Punk and Grime music are two different entities yet pose similar positions in their motives. Grime, in a nut shell, has been depicted as the most important youth movement since the initial Punk movement of the mid 1970’s. Interestingly many key characters within the modern-day Punk movement notice this marriage, and rather than condemn and section these movements as different entities they promote them.
The initial ten articles of ‘The State of’ have focused on subcultures of varying descents within the last 60 years of British lifestyle. Each subsection details how each ethos has relevance within today’s modern day climate, whilst looking in the past, for inspiration. Some of these subcultures may have more relevance with one, comparatively to little or no significance to the next. Although this may be the case these entire movements share the common ground for their own love of live music.
It is hard to pin point the exact start of what we know refer to as ‘indie’ music. Whether its name’s forged out of the shortened ‘independent’ record label movement, or born out of the need to be ‘individual’, the indie scene as we know it today has had a continuous impression on the British music scene spanning many decades. The non-conformist nature of the Indie scene, predominately in the post-punk movement, has undeniably torn down conventional ideals, particularly within music.
Fast paced music born out of Afro-American communities and British pop culture intertwined in the early 1970’s in an undeniably startling blend to form what we now know as Northern Soul. In many ways Northern Soul as a subculture is looked over, particularly in the South of England. The path this music paved, and the fashion that went alongside it, has transformed many traits of youth culture in Britain, to the extent that its ideals are almost taken for granted.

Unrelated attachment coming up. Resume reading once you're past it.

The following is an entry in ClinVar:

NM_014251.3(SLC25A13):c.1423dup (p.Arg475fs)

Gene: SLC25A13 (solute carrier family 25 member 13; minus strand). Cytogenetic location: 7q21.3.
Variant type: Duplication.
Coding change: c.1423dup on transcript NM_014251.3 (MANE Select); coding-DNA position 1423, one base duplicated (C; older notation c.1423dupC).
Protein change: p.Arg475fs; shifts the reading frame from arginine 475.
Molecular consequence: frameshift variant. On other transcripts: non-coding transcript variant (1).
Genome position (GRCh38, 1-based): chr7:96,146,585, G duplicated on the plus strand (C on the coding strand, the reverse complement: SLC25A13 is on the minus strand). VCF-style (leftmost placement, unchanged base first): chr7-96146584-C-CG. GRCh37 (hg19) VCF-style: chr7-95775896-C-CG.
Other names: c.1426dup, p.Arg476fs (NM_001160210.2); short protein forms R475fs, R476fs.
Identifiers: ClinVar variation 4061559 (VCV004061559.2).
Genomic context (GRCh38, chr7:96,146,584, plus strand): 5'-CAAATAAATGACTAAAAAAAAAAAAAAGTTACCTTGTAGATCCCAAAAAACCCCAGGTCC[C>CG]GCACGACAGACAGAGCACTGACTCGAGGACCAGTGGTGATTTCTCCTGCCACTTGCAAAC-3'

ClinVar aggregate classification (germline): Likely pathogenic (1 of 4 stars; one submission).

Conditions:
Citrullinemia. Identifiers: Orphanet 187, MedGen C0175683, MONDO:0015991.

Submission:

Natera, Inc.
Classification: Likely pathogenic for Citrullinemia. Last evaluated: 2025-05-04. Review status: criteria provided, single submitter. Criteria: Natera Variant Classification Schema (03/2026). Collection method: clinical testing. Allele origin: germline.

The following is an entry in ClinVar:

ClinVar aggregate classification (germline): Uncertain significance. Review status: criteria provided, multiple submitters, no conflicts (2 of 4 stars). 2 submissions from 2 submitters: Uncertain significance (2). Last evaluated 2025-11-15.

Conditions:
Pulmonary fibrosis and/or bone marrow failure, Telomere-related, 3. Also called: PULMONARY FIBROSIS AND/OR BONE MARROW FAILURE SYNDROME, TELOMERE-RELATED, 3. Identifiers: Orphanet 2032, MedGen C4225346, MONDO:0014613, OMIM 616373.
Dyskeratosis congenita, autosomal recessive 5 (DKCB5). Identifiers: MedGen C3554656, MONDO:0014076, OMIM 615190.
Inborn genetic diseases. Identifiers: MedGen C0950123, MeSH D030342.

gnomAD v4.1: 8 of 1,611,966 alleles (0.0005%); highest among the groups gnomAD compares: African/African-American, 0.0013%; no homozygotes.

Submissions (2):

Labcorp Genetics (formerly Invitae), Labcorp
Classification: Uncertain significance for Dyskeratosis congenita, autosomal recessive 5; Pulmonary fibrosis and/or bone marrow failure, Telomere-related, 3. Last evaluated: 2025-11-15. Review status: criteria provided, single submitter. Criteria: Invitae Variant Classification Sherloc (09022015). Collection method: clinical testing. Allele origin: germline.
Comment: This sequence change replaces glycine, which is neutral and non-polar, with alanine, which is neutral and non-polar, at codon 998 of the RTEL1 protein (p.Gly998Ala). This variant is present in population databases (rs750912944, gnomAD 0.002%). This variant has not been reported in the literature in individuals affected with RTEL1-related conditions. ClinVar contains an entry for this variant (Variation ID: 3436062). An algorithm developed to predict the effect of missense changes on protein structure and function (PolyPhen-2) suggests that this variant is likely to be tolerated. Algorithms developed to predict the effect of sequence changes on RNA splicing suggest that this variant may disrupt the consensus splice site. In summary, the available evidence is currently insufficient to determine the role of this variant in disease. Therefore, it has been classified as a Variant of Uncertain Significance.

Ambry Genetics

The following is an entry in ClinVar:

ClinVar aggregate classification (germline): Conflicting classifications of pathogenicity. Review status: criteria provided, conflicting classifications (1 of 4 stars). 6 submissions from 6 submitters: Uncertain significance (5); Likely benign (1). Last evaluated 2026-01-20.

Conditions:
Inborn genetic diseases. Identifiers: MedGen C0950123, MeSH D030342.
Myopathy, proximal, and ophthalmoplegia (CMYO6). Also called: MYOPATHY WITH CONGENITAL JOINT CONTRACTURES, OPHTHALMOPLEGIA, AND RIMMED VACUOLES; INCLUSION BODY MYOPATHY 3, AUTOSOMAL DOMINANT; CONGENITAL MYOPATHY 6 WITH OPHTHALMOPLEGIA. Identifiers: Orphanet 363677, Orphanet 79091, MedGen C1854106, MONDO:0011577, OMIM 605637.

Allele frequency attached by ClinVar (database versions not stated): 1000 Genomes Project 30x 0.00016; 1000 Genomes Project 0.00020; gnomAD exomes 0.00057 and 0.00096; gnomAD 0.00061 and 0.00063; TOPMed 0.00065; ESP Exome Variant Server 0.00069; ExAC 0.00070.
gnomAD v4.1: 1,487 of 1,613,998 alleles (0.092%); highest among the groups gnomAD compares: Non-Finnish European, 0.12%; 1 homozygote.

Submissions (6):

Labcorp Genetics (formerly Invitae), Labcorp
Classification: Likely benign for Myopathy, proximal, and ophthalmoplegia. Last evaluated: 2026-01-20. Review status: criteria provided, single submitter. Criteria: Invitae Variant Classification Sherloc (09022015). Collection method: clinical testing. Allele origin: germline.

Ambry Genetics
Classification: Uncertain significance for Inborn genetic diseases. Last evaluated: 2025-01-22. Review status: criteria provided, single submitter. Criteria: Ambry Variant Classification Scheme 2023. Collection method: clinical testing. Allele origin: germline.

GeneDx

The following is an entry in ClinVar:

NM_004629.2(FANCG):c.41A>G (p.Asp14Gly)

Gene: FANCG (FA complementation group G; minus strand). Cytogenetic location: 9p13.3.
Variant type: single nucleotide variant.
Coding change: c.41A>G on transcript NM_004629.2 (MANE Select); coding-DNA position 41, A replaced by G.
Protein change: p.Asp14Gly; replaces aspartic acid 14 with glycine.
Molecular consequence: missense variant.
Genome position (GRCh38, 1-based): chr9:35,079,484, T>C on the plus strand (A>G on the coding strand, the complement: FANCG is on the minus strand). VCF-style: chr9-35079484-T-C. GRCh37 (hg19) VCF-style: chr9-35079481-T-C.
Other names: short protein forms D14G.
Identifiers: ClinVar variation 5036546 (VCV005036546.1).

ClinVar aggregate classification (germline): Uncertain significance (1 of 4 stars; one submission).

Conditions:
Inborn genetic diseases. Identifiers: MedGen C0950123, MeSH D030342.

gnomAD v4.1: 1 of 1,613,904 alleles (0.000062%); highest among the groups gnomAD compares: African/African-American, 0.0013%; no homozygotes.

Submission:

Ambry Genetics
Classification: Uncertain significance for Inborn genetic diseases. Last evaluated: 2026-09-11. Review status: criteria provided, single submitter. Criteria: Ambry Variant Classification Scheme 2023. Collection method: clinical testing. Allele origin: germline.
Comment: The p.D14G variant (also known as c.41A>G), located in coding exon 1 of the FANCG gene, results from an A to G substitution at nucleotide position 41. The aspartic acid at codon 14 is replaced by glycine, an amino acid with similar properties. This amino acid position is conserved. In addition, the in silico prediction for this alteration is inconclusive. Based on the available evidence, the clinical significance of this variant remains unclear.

Rave Culture: A constant ember
MORE THAN MEETS THE EYE
THE SOUND OF TODAY'S GENERATION
Street Punk: Art against Lifestyle
After popularisation into mainstream culture in 1986, Skateboarding, and the culture that follows it has been predominately seen as an outsiders past time. Often having bad connotations, young skateboarders along the U.S were slowly gaining a reputation of positivity through films such as ‘Grind’, ‘Lords of Dogtown’ and the cult classic ‘Thrashin’.’ This particular subculture has a distinct difference to previous articles in that there is no set or distinct look, music or attitude.